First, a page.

Science Policy For All

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Science Policy Around the Web – February 20, 2015

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By: Nicholas Jury, Ph.D.

Photo credit: Jared Rodriguez / Truthout / Flickr

Academic Records – Privacy Regulation

Open records laws becoming vehicle for harassing academic researchers, report warns

In this digital age of communication where almost every public document is stored on a server, it is much easier for information to be disseminated to the public concerning academic research. However, a recent report entitled, “Freedom to Bully: How Laws Intended to Free Information are Used to Harass Researchers”, by the Union of Concerned Scientists (UCS) states that these same public records that are protected by open records laws to promote transparency are being used as a weapon by activists and lobbying firms to harass academic researchers with whom they disagree. The report specifically identifies discrepancies in how states may need to revise some of the laws that are used to promote transparency, while balancing the rights of privacy and academic freedom in responding to requests for information.

Journalists and activists have typically used these laws, most notably, the Freedom of Information Act (FOIA), to request documents that could expose mismanagement and financial conflicts of interest. However, some groups have requested these documents in an effort to discredit the research often including water and air pollution, climate change, genetically modified organisms, and gun violence.

A few recent attempts include a request by former Virginia Attorney General Ken Cuccinelli, a climate change denier, to obtain documents from the University of Virginia for research conducted by Michael Mann. However, Michael Halpern, a program manager with the USC says, “If lawmakers, universities, and researchers develop a shared understanding of what they should disclose and a system for proactively doing so, they can avoid costly and time-consuming lawsuits and other battles.   And that, in turn, will allow researchers to get back to what they are supposed to be doing: learning more about our world.”   Source: Puneet Kollipara (Science Insider)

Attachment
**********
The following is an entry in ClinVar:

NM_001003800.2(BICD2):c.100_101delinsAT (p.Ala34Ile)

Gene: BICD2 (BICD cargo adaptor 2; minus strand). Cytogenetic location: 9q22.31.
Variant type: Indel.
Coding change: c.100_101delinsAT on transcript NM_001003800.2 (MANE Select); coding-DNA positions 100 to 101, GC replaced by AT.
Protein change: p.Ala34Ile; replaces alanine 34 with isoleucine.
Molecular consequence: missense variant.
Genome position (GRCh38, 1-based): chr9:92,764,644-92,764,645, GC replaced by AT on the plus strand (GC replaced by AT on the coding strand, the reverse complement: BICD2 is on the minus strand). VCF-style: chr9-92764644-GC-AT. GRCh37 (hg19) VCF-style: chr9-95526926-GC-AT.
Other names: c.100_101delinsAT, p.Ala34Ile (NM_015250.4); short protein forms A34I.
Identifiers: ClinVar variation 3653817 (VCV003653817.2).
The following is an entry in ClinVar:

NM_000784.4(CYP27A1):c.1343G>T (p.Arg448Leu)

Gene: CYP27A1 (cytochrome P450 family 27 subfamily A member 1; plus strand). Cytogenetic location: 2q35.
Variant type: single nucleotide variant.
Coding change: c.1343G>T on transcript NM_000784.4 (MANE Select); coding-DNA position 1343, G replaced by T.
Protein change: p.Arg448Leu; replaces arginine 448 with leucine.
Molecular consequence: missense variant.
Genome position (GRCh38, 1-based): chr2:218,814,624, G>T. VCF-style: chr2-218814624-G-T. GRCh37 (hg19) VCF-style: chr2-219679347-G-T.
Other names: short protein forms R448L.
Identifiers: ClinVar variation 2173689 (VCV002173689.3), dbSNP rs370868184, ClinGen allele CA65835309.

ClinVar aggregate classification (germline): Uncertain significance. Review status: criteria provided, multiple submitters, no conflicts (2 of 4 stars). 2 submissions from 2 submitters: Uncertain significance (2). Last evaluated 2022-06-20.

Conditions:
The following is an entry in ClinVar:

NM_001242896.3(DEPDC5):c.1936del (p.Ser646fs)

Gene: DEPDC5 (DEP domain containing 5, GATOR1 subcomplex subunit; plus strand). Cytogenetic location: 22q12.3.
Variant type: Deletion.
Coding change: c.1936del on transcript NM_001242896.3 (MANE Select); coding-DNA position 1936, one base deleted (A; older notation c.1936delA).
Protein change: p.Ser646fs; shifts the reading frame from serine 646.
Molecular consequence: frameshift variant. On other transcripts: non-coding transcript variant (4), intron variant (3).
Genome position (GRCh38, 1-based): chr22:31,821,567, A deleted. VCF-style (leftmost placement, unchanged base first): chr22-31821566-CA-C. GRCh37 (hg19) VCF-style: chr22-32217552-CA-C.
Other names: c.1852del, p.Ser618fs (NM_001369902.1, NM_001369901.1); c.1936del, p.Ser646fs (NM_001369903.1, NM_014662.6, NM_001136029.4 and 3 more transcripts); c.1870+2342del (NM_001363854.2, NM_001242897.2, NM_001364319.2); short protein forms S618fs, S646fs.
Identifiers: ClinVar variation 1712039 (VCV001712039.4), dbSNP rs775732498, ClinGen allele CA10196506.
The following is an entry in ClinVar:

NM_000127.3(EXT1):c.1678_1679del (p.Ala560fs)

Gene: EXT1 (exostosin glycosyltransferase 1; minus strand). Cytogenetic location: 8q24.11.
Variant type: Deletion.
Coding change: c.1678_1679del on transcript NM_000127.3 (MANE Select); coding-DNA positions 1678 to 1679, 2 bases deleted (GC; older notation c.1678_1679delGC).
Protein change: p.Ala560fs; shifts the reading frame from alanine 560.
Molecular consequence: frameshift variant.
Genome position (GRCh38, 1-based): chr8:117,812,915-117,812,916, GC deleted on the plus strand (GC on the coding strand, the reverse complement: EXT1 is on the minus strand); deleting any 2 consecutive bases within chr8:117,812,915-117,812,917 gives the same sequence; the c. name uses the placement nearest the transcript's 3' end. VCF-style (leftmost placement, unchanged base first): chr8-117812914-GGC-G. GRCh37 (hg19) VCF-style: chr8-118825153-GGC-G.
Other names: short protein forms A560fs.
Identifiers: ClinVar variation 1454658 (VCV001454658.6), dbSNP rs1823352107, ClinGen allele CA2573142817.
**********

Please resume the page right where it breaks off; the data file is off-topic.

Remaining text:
Source: Val Altounian, Science

Source: Val Altounian, Science

Public Health – Ebola

Rapid test for Ebola now available

According to the World Health Organization (WHO), it has just approved a new rapid diagnostic test for the detection of the Ebola virus. The test is particularly useful in areas that are remote without electricity and far away from a well-equipped laboratory. Prior to this rapid test, the only available technology for detecting the virus was a PCR-based test that required a significant amount of blood from a needle draw. This was a slower way to test for the virus, as results could take more than a day. This new test only takes 15 minutes, and requires only a few drops of blood from a finger prick.

The new test is produced by Corgenix, a Colorado-based company that uses specific antibodies to identify specific Ebola virus protein. The total cost of each test will be roughly $15 says, Robert Garry, a disease expert at the University of Tulane in New Orleans. The WHO has determined that the kit has a success rate of 92% of identifying people that are infected with Ebola. This rapid test could assist health care workers and public health officials in determining new hotspots of Ebola outbreak.  Source: Gretchen Vogel (ScienceInsider)

Source:  Ashley Fisher / Flickr

Source: Ashley Fisher / Flickr

Federal Research Policy

A new shot at reducing research red tape

Running a research laboratory can be tough these days with very limited and highly competitive funding bids. On top of trying to maintain funding levels to keep a laboratory productive are the requirements of reporting progress to government entities. Scientists have long complained about how federal oversight can be a hindrance to their research. Perhaps it is time for some changes to make federal oversight of research better?

There is a new panel at the National Academies that is charged with determining exactly how the government is monitoring it’s nearly $40 billion per year investment. The panel considered a report that came out in 2005 that reports that some researchers spend up to 42% of their time working on reporting guidelines for federally funded research projects.

One concern is that the federal government doesn’t provide enough funding for universities to comply with new rules. Such new rules may cost universities about $4000 extra per student each year, said Arthur Bienenstock, physics professor and special assistant to the president of Stanford University. Larry Faulkner, president emeritus of the Univeristy of Texas at Austin spoke at the National Academies panel and said, “It would be a mistake to think that the only purpose of this study is to lighten the regulatory burden on universities. Regulation is required, it’s justified, and it’s needed. What we’re trying to do is guide both government and higher education to find more efficient ways to address those needs.”   Source: Jeffrey Mervis (ScienceInsider)

 

 

 

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Written by sciencepolicyforall

February 20, 2015 at 8:01 pm

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